In the accented martelé we catch the string by putting pressure on the bow with the index finger. In the beginning of the bow stroke we release this and let the bow travel. This creates a bow stroke that starts with a ‘click’ or a ‘bite’ and ends almost silent. This is the standard most well known type of martelé.
Collé is a technique where the fingers and wrist make a circular motion resulting in an active off-the-string bow stroke with a firm sound.
This is an off-the-string martelé: lift the bow off the string at the bow changes making a U shape with the bow. One can see it as a slow motion spiccato, but this is an active bow technique usually close to the frog. It can be done with or without accent on the string.
Martelé Porté or Sustained Martelé
After the martelé ‘click’ one usually just lets the bow travel without weight. In Martelé porté one sustains the note, but doesn’t play it in full length. You can also see this as a ‘normal’ bow stroke with a martelé start.
This is a somewhat longer martelé note or a somewhat shorter detaché note. The bow speed is faster at the beginning of the note to create clearly separated notes, but there’s not a firm accent.
Viotti bow stroke
Mostly it refers to a martelé applied in a musical context of a whole-bow stroke starting in a weak beat followed by a shorter note and after that a rest.
Kreutzer bow stroke
The Kreutzer stroke refers to two notes on one bow stroke of which the second note has a martelé accent.
Simple Staccato bow stroke
Clearly separated notes not played in their full length. Sometimes accented notes with one note on one bow stroke. We see the simple staccato in slow as well as fast tempi.
Also named up-bow, slurred or linked staccato
Multiple staccato notes on one bow stroke. The bow is stopped shortly for each note. The bow doesn’t leave the string. The index finger makes inflections to articulate. Usually it’s on an up-bow and in a fast tempo. It is accomplished with much pressure and tension in the right hand and with the hair in a flat position to get the maximum contact on the string.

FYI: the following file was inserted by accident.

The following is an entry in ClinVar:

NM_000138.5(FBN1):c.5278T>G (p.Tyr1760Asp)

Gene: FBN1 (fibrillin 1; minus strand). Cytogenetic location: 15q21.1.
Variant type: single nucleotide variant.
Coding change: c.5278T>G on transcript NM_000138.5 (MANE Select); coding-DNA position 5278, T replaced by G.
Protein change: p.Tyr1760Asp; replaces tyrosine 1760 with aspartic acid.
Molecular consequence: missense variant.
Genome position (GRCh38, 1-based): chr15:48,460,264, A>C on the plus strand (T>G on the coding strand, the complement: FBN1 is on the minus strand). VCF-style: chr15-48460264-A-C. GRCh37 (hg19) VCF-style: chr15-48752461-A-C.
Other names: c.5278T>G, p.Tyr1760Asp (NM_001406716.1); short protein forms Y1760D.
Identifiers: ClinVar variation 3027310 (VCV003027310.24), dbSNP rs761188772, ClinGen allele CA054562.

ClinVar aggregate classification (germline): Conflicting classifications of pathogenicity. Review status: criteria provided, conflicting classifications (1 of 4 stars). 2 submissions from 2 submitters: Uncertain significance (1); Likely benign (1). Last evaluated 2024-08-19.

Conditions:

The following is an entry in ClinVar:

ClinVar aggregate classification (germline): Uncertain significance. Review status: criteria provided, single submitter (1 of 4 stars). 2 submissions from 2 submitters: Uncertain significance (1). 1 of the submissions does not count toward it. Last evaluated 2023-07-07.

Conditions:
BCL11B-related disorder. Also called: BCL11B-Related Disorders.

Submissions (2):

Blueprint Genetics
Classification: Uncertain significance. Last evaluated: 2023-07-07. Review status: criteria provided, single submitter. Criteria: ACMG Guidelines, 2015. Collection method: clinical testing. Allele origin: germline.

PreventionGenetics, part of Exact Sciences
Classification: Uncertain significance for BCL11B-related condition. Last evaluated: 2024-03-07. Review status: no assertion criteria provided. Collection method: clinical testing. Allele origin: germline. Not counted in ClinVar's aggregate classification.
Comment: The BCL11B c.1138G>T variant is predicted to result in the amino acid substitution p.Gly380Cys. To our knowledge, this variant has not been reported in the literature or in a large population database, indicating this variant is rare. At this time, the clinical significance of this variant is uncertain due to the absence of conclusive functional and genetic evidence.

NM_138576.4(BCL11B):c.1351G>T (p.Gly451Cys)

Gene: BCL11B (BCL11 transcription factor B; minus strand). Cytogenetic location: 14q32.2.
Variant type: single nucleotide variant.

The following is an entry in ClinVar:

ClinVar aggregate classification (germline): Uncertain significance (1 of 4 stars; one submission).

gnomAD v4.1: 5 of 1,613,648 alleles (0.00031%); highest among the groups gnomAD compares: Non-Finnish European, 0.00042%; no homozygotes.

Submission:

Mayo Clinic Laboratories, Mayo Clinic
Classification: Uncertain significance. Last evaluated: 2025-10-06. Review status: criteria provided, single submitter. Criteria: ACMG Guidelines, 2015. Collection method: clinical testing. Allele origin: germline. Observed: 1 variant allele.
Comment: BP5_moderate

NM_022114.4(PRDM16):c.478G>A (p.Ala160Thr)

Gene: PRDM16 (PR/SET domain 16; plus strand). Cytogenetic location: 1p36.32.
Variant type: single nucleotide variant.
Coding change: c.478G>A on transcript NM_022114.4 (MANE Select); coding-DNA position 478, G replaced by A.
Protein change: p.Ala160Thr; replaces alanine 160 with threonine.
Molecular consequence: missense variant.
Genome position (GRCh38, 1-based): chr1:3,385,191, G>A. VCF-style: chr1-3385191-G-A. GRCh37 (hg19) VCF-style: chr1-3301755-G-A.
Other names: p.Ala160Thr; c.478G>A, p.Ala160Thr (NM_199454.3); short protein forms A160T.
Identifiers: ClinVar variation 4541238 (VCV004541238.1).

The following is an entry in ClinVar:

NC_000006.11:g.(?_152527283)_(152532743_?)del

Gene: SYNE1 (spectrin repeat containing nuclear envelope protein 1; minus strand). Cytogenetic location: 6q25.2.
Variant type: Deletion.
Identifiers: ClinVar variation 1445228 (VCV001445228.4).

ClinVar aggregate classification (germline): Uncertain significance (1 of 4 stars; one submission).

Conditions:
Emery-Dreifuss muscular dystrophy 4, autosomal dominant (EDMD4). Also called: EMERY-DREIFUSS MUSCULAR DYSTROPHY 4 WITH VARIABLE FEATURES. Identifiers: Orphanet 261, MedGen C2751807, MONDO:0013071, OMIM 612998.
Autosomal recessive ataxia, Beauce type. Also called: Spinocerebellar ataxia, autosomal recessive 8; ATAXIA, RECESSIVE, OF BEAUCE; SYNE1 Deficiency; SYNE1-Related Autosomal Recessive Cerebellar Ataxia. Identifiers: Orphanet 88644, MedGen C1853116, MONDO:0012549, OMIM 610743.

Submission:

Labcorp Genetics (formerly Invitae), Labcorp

This can be seen as multiple spiccato notes on one bow stroke where the bow travels. It’s a solid staccato, but with jumps between the notes.
Doing several staccato notes on one bow-stroke requires a slightly different technique. The bow technique is more passive and looks a bit like ricochet. You release the bow as much as possible with your hand.
Marcato means ‘marked’. The way to mark bow strokes is to clearly separate them, start the note with an accent or attack and play a descrescendo on each bow stroke. Usually marcato has not such a distinguished accent like staccato or martelé.
A quick up-bow movement done at the frog. It starts on the string and ends in the air. It’s not a bounce of the bow, but a controlled movement of the bow arm.
This is the same as jeté lent, with the only difference that it starts from the air. Usually this is done in sequences of two or more notes.
Whipped bow stroke
Accent the bow stroke by lifting the bow and ‘whipping’ it quickly back onto the string. It’s the middle between a spiccato on the string and accented detaché.
This is a down-bow or up-bow usually at the frog starting with a quick vertical slap. The note after it is sustained, detaché. The note is played in it’s full length.
Jumping Violin Bowing Techniques
In jumping bow techniques the bow leaves the string. These can be active, semi-passive or passive bow stroke. In semi-passive or passive bowing techniques we use the natural jumping quality and energy of the bow. The bow hand is more reactive. The notes are not played in their full length as the bow is in the air at the bow change.
Spiccato bowing technique
Spiccato is a semi-passive bow technique, in which you work with the energy of the violin bow. The finger action gives an impulse and the bow bounces on it’s own. The bow is off the string at the bow changes.
Simple brushed spiccato
Large, heavy and slow bow strokes near the frog with a firm hand. This is an active bowing technique.
Brushed spiccato is a light on-the-string spiccato. It’s close to detaché, but the bow has some bounce and this gives lightness to the sound.
Bouncing ball bow stroke
A forceful and aggressive spiccato made by the fingers making a vertical motion that is a bit like bouncing a ball.